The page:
Several dozen assailants struck two young Jews with metal bars on the sidelines of a demonstration against the war in Iraq Saturday, the Hashomer Hatzair youth organization in Paris reported. (AP/Ha'aretz)
  • News Resources - Israel, the Mideast, and Asia:

  • Defense Minister: Iraqi Missile Threat Still Exists - Gideon Alon
    Defense Minister Shaul Mofaz said Monday, "It is still possible for Iraq to deliver missiles to western Iraq, so as of right now, the threat to Israel has not been removed....The alert is not a matter for a day or two, and could go on for a while longer." The head of research for Military Intelligence, Brig. Gen. Yossi Kuperwasser, said the Iraqis still had 14 launchers that had never been accounted for. A senior defense source said the instructions to the public would change only when the possibility of a missile launch against Israel had been reduced to "less than zero." (Ha'aretz)
  • Palestinians Rejoice at Saddam's "Victories" - Khaled Abu Toameh
    Palestinians in Ramallah celebrated the capture of American and British soldiers by the Iraqi army on Monday. "This is a big day for the Iraqi people and all the Arabs and Muslims," says a mustachioed Palestinian policeman at Yasser Arafat's headquarters in the city. "They have just shot down two Apache helicopters," an excited merchant shouted hysterically as he ran out of his shop. Manarah Square in the center of Ramallah, the scene of daily pro-Saddam demonstrations, is decorated with Iraqi flags and posters of Saddam Hussein. (Jerusalem Post)
        See also Saddam's Support Wide in West Bank (Boston Globe)
  • Global Commentary and Think-Tank Analysis (Best of U.S., UK, and Israel):

  • Hussein Scores in Propaganda War - Michael Dobbs
    Saddam Hussein is following a well-thought-out strategy for extracting a political and propaganda victory from almost certain military defeat, according to U.S. and Iraqi analysts. After five days of warfare, Saddam's government has not collapsed and no major Iraqi cities have fallen. "Every day he succeeds in juxtaposing images of American cruise missiles blowing up Baghdad with pictures of Iraqi farmers shooting down Apache helicopters, he wins the battle for the hearts and minds of 250 million Arabs," said Joseph Wilson, a former U.S. charge d'affaires in Baghdad. Saddam "believes that our tolerance for casualties is so low that he does not need to inflict that many" in order to force a U.S. retreat, said Kenneth M. Pollack, a former CIA expert on Iraq now with the Brookings Institution. Pollack argues that the American media have been playing into Hussein's hands by paying too much attention to the issue of U.S. casualties, which are still relatively minor, compared with other major conflicts. (Washington Post)
  • Just Following (Saddam Hussein's) Orders - Ibrahim al-Marashi
    Iraqi documents from the first Gulf War showed the extent to which Saddam Hussein hoped to have his soldiers and even civilians exploit prisoners of war, particularly downed pilots. "The president leader has ordered that the following financial rewards be distributed: 30,000 dinars for taking down an enemy aircraft; 10,000 dinars for a live enemy pilot; and 5,000 dinars for a dead enemy pilot." (New York Times)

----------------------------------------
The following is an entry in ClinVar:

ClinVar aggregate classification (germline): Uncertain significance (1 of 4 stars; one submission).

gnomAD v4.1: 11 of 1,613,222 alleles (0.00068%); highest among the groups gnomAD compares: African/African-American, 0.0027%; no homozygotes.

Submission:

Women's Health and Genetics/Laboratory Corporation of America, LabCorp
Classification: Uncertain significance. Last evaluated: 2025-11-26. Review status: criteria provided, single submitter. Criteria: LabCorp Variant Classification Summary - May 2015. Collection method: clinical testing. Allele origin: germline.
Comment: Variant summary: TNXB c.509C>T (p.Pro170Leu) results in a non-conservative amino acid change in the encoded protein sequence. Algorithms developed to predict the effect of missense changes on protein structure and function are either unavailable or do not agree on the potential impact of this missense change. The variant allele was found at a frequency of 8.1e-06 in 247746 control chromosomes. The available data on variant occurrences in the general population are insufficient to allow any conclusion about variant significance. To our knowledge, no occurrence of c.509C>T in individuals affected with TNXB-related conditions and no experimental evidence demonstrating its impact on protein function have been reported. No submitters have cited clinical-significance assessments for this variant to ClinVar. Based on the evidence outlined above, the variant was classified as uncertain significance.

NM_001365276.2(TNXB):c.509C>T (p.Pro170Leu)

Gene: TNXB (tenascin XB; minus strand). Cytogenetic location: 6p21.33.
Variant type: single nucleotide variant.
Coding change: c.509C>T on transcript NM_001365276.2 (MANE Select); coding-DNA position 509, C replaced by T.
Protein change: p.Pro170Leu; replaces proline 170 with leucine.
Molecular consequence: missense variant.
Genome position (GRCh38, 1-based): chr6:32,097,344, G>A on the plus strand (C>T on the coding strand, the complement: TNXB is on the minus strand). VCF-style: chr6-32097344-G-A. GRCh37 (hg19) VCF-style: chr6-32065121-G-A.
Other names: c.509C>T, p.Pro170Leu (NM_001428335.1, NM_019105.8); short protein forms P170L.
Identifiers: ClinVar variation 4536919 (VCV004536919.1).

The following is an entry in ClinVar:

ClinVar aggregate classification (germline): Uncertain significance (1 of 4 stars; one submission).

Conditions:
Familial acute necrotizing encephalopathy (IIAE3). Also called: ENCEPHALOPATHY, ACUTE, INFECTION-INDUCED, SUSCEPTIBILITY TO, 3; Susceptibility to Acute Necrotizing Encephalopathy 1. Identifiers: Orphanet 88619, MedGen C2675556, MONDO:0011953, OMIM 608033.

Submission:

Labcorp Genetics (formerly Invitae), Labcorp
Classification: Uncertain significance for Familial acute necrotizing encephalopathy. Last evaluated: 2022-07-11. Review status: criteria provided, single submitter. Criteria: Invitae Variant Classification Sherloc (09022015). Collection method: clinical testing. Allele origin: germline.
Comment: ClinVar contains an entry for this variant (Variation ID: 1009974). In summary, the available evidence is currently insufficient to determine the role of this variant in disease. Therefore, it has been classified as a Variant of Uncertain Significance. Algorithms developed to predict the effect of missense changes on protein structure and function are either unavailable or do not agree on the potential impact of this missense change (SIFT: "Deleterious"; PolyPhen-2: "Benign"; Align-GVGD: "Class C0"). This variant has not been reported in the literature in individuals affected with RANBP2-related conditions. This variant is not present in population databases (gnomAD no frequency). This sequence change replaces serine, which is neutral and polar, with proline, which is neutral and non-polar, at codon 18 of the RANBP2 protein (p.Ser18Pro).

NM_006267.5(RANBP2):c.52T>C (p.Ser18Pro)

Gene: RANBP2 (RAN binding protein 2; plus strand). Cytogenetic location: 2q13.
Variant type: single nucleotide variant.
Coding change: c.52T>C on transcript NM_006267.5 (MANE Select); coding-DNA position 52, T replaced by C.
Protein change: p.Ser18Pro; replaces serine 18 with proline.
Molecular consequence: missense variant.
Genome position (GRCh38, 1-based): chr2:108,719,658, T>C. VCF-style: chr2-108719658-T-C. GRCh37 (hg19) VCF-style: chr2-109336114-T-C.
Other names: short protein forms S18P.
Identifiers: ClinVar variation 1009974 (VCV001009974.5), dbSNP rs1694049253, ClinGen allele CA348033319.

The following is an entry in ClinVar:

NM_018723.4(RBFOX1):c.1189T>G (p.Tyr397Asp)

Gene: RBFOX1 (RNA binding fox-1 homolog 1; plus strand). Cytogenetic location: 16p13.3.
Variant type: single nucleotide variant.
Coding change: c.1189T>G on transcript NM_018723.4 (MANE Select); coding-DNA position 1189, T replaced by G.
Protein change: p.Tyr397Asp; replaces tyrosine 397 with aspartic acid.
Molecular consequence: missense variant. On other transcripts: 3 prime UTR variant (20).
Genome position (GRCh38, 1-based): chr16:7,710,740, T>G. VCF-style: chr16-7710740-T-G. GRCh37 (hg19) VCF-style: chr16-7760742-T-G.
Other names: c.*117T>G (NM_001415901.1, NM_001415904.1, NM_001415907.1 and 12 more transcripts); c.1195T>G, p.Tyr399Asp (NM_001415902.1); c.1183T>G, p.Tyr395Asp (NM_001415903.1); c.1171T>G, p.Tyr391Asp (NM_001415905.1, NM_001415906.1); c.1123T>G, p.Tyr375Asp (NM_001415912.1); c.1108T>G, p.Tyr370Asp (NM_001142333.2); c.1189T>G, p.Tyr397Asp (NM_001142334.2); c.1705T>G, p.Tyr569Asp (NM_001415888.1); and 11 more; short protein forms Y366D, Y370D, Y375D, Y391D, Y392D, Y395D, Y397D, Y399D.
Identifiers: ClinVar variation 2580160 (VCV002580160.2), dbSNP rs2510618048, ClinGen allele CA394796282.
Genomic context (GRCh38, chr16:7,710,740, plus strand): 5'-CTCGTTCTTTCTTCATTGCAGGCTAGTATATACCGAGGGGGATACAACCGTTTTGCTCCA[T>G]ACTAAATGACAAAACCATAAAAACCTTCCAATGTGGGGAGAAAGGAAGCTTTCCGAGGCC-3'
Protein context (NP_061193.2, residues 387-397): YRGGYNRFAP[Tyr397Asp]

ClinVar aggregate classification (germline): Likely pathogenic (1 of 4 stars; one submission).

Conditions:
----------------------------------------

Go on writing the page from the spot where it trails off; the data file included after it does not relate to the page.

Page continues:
• Power to the New Prime Minister - Dennis Ross
    For the first time in its history, the Palestinian Authority has a prime minister - Mahmoud Abbas, better known as Abu Mazin. We don't yet know if Abbas will have real powers and, if he does, whether he can translate those powers into a genuine capability to transform the situation. Neither side expects to engage in any real negotiation with the U.S. over the road map at this stage because both know we are preoccupied with Iraq. That very preoccupation gives them a reason to do what they can in developing understandings to transform the situation on the ground - stopping the violence and easing controls - over the next several weeks. Yet with real understandings between the two sides, there is probably no need for the road map. (Washington Post)
  • Observations:

    Democracy: Be Careful What You Wish For - Youssef M. Ibrahim
    (Washington Post)

    • Everywhere you look in the Middle East and the Muslim world, including places such as Pakistan and Indonesia, fundamentalism is rising, thanks to the social services, medical care, and religious education that Islamic groups provide as an alternative to the failed services of failed states.
    • Yet Islamic fundamentalism appeals not only to the poor. Most leaders of the Muslim Brotherhood are graduates of engineering and medical schools, people one might consider less inclined to blindly embrace religion.
    • The rising power of radical Islam is driven by two forces. One is anger that the bankrupt states of the Muslim and Arab world have offered nothing better than the sort of repression Assad's father, Hafez Assad, delivered for years. The other is deep mistrust of U.S. intentions and policies toward Palestinians, Iraqis, and Muslims in general - before and, more so, after Sept. 11.